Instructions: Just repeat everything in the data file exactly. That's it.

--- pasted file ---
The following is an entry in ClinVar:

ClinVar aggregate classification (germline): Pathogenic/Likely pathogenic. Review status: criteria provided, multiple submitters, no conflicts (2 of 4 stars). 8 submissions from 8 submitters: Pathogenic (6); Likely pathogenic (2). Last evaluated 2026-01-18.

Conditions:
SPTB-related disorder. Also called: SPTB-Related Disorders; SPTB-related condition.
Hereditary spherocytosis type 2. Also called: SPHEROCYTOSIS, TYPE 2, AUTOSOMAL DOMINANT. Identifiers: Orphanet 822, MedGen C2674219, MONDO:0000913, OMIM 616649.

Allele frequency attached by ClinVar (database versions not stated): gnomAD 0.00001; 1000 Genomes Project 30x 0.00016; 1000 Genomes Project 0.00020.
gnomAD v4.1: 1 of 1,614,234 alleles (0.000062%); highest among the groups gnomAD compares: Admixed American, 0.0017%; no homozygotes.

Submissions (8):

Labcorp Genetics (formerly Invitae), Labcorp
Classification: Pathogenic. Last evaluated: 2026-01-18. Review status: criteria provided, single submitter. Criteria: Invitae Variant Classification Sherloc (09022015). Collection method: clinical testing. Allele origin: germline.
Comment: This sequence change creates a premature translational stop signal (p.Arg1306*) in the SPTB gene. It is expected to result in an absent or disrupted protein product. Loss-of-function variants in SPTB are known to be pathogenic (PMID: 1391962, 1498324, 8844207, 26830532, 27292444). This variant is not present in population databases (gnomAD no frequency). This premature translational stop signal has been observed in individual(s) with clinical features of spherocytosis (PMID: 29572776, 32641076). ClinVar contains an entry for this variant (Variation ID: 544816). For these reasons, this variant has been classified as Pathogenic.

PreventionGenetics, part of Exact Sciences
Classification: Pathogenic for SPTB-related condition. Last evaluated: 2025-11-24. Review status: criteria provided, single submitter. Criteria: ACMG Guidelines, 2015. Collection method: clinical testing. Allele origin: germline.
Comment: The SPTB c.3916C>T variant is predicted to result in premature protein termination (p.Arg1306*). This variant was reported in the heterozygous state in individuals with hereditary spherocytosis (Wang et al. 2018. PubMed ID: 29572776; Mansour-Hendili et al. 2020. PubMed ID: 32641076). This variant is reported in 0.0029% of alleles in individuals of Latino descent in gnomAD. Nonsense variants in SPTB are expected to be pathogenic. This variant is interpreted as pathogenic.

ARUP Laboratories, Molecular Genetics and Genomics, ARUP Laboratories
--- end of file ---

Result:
The following is an entry in ClinVar:

ClinVar aggregate classification (germline): Pathogenic/Likely pathogenic. Review status: criteria provided, multiple submitters, no conflicts (2 of 4 stars). 8 submissions from 8 submitters: Pathogenic (6); Likely pathogenic (2). Last evaluated 2026-01-18.

Conditions:
SPTB-related disorder. Also called: SPTB-Related Disorders; SPTB-related condition.
Hereditary spherocytosis type 2. Also called: SPHEROCYTOSIS, TYPE 2, AUTOSOMAL DOMINANT. Identifiers: Orphanet 822, MedGen C2674219, MONDO:0000913, OMIM 616649.

Allele frequency attached by ClinVar (database versions not stated): gnomAD 0.00001; 1000 Genomes Project 30x 0.00016; 1000 Genomes Project 0.00020.
gnomAD v4.1: 1 of 1,614,234 alleles (0.000062%); highest among the groups gnomAD compares: Admixed American, 0.0017%; no homozygotes.

Submissions (8):

Labcorp Genetics (formerly Invitae), Labcorp
Classification: Pathogenic. Last evaluated: 2026-01-18. Review status: criteria provided, single submitter. Criteria: Invitae Variant Classification Sherloc (09022015). Collection method: clinical testing. Allele origin: germline.
Comment: This sequence change creates a premature translational stop signal (p.Arg1306*) in the SPTB gene. It is expected to result in an absent or disrupted protein product. Loss-of-function variants in SPTB are known to be pathogenic (PMID: 1391962, 1498324, 8844207, 26830532, 27292444). This variant is not present in population databases (gnomAD no frequency). This premature translational stop signal has been observed in individual(s) with clinical features of spherocytosis (PMID: 29572776, 32641076). ClinVar contains an entry for this variant (Variation ID: 544816). For these reasons, this variant has been classified as Pathogenic.

PreventionGenetics, part of Exact Sciences
Classification: Pathogenic for SPTB-related condition. Last evaluated: 2025-11-24. Review status: criteria provided, single submitter. Criteria: ACMG Guidelines, 2015. Collection method: clinical testing. Allele origin: germline.
Comment: The SPTB c.3916C>T variant is predicted to result in premature protein termination (p.Arg1306*). This variant was reported in the heterozygous state in individuals with hereditary spherocytosis (Wang et al. 2018. PubMed ID: 29572776; Mansour-Hendili et al. 2020. PubMed ID: 32641076). This variant is reported in 0.0029% of alleles in individuals of Latino descent in gnomAD. Nonsense variants in SPTB are expected to be pathogenic. This variant is interpreted as pathogenic.

ARUP Laboratories, Molecular Genetics and Genomics, ARUP Laboratories